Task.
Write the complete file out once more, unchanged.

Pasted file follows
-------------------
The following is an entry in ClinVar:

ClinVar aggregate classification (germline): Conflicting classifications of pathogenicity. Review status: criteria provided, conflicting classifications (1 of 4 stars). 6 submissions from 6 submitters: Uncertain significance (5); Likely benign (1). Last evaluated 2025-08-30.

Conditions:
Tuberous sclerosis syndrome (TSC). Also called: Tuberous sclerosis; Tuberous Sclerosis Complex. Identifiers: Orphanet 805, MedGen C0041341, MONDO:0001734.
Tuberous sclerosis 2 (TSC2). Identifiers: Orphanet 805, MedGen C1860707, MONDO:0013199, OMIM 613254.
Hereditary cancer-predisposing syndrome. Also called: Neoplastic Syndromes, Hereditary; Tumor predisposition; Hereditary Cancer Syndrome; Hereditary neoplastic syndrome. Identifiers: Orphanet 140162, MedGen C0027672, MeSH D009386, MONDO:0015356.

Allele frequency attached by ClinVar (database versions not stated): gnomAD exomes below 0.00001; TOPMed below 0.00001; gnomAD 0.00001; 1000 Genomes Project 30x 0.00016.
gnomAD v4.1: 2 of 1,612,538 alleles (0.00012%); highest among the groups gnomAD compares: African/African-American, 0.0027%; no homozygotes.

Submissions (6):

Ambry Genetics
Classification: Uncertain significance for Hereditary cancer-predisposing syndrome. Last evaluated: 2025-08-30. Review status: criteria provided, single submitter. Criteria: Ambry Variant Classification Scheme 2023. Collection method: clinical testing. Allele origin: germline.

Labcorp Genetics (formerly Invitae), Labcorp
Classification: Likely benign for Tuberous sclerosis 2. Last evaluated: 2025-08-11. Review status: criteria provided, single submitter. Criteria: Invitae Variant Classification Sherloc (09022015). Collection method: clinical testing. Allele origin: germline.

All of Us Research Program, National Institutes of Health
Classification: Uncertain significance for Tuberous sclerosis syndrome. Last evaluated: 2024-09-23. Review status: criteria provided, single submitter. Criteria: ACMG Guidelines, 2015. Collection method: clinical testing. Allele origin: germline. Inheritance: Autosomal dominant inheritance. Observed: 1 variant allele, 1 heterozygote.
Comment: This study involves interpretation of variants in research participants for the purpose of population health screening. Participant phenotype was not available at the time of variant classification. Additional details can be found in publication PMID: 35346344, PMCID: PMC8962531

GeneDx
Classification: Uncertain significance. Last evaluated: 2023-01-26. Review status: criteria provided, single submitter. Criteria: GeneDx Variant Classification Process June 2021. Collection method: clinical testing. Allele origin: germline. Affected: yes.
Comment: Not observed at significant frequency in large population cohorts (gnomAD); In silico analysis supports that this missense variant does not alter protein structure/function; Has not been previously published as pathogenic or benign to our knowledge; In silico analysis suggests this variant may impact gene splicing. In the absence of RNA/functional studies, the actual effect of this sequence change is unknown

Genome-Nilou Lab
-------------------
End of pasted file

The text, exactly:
The following is an entry in ClinVar:

ClinVar aggregate classification (germline): Conflicting classifications of pathogenicity. Review status: criteria provided, conflicting classifications (1 of 4 stars). 6 submissions from 6 submitters: Uncertain significance (5); Likely benign (1). Last evaluated 2025-08-30.

Conditions:
Tuberous sclerosis syndrome (TSC). Also called: Tuberous sclerosis; Tuberous Sclerosis Complex. Identifiers: Orphanet 805, MedGen C0041341, MONDO:0001734.
Tuberous sclerosis 2 (TSC2). Identifiers: Orphanet 805, MedGen C1860707, MONDO:0013199, OMIM 613254.
Hereditary cancer-predisposing syndrome. Also called: Neoplastic Syndromes, Hereditary; Tumor predisposition; Hereditary Cancer Syndrome; Hereditary neoplastic syndrome. Identifiers: Orphanet 140162, MedGen C0027672, MeSH D009386, MONDO:0015356.

Allele frequency attached by ClinVar (database versions not stated): gnomAD exomes below 0.00001; TOPMed below 0.00001; gnomAD 0.00001; 1000 Genomes Project 30x 0.00016.
gnomAD v4.1: 2 of 1,612,538 alleles (0.00012%); highest among the groups gnomAD compares: African/African-American, 0.0027%; no homozygotes.

Submissions (6):

Ambry Genetics
Classification: Uncertain significance for Hereditary cancer-predisposing syndrome. Last evaluated: 2025-08-30. Review status: criteria provided, single submitter. Criteria: Ambry Variant Classification Scheme 2023. Collection method: clinical testing. Allele origin: germline.

Labcorp Genetics (formerly Invitae), Labcorp
Classification: Likely benign for Tuberous sclerosis 2. Last evaluated: 2025-08-11. Review status: criteria provided, single submitter. Criteria: Invitae Variant Classification Sherloc (09022015). Collection method: clinical testing. Allele origin: germline.

All of Us Research Program, National Institutes of Health
Classification: Uncertain significance for Tuberous sclerosis syndrome. Last evaluated: 2024-09-23. Review status: criteria provided, single submitter. Criteria: ACMG Guidelines, 2015. Collection method: clinical testing. Allele origin: germline. Inheritance: Autosomal dominant inheritance. Observed: 1 variant allele, 1 heterozygote.
Comment: This study involves interpretation of variants in research participants for the purpose of population health screening. Participant phenotype was not available at the time of variant classification. Additional details can be found in publication PMID: 35346344, PMCID: PMC8962531

GeneDx
Classification: Uncertain significance. Last evaluated: 2023-01-26. Review status: criteria provided, single submitter. Criteria: GeneDx Variant Classification Process June 2021. Collection method: clinical testing. Allele origin: germline. Affected: yes.
Comment: Not observed at significant frequency in large population cohorts (gnomAD); In silico analysis supports that this missense variant does not alter protein structure/function; Has not been previously published as pathogenic or benign to our knowledge; In silico analysis suggests this variant may impact gene splicing. In the absence of RNA/functional studies, the actual effect of this sequence change is unknown

Genome-Nilou Lab